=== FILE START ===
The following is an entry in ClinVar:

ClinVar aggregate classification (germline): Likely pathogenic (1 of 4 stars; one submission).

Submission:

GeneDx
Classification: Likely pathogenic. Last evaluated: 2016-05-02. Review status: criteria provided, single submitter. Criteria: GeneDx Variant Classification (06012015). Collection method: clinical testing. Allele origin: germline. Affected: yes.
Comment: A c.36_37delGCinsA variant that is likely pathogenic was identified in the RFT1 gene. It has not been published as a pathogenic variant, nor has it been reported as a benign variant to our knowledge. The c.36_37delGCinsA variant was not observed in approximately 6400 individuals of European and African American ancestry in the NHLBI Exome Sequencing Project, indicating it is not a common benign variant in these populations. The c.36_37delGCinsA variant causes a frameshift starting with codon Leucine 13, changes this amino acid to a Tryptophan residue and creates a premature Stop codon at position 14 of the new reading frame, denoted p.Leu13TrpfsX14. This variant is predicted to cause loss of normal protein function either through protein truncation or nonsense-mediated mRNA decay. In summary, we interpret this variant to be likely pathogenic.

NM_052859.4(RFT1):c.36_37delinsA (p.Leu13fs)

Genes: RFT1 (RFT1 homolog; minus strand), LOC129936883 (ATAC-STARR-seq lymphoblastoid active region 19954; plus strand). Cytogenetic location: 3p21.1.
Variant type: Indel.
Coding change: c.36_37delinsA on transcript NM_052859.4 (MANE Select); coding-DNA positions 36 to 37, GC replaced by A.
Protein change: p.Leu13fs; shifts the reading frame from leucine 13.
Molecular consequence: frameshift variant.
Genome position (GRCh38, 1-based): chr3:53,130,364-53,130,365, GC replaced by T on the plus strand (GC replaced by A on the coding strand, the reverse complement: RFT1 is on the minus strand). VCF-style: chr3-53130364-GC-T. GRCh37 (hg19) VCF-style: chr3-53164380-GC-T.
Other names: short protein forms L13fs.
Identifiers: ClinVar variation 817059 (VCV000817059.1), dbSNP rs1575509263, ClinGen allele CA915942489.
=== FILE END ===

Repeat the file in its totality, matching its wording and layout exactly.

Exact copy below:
The following is an entry in ClinVar:

ClinVar aggregate classification (germline): Likely pathogenic (1 of 4 stars; one submission).

Submission:

GeneDx
Classification: Likely pathogenic. Last evaluated: 2016-05-02. Review status: criteria provided, single submitter. Criteria: GeneDx Variant Classification (06012015). Collection method: clinical testing. Allele origin: germline. Affected: yes.
Comment: A c.36_37delGCinsA variant that is likely pathogenic was identified in the RFT1 gene. It has not been published as a pathogenic variant, nor has it been reported as a benign variant to our knowledge. The c.36_37delGCinsA variant was not observed in approximately 6400 individuals of European and African American ancestry in the NHLBI Exome Sequencing Project, indicating it is not a common benign variant in these populations. The c.36_37delGCinsA variant causes a frameshift starting with codon Leucine 13, changes this amino acid to a Tryptophan residue and creates a premature Stop codon at position 14 of the new reading frame, denoted p.Leu13TrpfsX14. This variant is predicted to cause loss of normal protein function either through protein truncation or nonsense-mediated mRNA decay. In summary, we interpret this variant to be likely pathogenic.

NM_052859.4(RFT1):c.36_37delinsA (p.Leu13fs)

Genes: RFT1 (RFT1 homolog; minus strand), LOC129936883 (ATAC-STARR-seq lymphoblastoid active region 19954; plus strand). Cytogenetic location: 3p21.1.
Variant type: Indel.
Coding change: c.36_37delinsA on transcript NM_052859.4 (MANE Select); coding-DNA positions 36 to 37, GC replaced by A.
Protein change: p.Leu13fs; shifts the reading frame from leucine 13.
Molecular consequence: frameshift variant.
Genome position (GRCh38, 1-based): chr3:53,130,364-53,130,365, GC replaced by T on the plus strand (GC replaced by A on the coding strand, the reverse complement: RFT1 is on the minus strand). VCF-style: chr3-53130364-GC-T. GRCh37 (hg19) VCF-style: chr3-53164380-GC-T.
Other names: short protein forms L13fs.
Identifiers: ClinVar variation 817059 (VCV000817059.1), dbSNP rs1575509263, ClinGen allele CA915942489.